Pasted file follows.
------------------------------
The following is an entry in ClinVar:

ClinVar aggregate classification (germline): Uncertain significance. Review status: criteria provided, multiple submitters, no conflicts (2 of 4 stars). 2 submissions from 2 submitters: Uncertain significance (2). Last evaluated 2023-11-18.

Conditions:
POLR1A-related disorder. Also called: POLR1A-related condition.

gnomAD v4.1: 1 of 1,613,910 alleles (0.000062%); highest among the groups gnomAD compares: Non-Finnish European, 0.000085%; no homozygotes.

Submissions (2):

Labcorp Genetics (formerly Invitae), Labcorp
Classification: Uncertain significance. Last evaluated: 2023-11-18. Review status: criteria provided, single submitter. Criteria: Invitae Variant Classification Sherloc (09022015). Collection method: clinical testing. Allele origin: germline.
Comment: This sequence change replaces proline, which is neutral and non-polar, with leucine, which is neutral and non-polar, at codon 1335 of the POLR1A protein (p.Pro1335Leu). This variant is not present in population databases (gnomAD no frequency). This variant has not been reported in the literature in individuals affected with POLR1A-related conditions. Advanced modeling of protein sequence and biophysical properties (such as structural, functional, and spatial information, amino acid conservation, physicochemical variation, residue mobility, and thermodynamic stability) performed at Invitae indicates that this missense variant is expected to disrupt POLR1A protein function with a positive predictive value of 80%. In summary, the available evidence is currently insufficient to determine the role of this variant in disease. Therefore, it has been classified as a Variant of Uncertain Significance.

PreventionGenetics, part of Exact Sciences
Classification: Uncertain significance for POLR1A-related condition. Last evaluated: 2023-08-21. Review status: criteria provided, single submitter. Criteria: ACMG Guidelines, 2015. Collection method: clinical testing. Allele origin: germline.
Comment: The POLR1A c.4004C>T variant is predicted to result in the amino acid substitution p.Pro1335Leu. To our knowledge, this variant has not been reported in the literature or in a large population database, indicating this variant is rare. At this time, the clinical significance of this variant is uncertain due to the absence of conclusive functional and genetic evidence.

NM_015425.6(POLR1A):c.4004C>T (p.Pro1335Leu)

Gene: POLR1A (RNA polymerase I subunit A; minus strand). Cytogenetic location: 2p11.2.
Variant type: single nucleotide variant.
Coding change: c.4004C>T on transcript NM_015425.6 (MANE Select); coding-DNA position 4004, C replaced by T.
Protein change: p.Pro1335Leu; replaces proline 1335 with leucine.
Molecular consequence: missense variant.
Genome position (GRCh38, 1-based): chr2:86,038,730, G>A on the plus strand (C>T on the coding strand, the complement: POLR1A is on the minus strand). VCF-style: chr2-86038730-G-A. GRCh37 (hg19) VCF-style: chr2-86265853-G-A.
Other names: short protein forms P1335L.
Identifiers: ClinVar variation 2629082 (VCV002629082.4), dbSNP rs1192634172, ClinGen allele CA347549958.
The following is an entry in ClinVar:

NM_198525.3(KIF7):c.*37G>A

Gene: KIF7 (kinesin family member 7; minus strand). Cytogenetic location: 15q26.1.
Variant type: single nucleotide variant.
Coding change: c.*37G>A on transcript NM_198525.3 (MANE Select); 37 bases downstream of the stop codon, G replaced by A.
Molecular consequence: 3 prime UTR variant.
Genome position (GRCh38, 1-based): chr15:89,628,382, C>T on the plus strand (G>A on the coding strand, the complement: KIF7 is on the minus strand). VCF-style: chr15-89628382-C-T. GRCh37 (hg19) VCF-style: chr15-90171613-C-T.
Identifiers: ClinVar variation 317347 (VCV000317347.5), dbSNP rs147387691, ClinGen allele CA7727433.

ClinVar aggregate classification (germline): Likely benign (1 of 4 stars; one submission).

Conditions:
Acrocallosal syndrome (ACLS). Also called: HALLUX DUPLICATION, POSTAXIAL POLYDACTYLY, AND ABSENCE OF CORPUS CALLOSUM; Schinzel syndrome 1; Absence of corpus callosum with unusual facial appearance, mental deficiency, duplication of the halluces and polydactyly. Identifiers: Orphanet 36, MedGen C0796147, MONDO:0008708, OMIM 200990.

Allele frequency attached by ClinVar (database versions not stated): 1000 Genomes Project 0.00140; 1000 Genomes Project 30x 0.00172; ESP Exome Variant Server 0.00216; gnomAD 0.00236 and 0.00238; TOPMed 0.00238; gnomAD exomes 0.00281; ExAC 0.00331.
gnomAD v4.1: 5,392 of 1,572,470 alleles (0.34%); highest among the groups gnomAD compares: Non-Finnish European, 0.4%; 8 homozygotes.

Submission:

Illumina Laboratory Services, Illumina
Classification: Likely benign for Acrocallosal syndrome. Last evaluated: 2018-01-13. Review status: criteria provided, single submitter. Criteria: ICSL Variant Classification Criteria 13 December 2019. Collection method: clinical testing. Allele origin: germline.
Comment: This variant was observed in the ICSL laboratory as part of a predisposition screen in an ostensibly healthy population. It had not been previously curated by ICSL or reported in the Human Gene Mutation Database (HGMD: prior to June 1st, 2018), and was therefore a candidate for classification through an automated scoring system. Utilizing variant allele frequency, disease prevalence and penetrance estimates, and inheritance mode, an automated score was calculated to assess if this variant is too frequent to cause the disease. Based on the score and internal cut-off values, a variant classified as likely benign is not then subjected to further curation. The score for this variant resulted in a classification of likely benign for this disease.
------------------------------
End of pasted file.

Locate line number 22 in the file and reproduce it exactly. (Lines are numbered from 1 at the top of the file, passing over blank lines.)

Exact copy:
The following is an entry in ClinVar: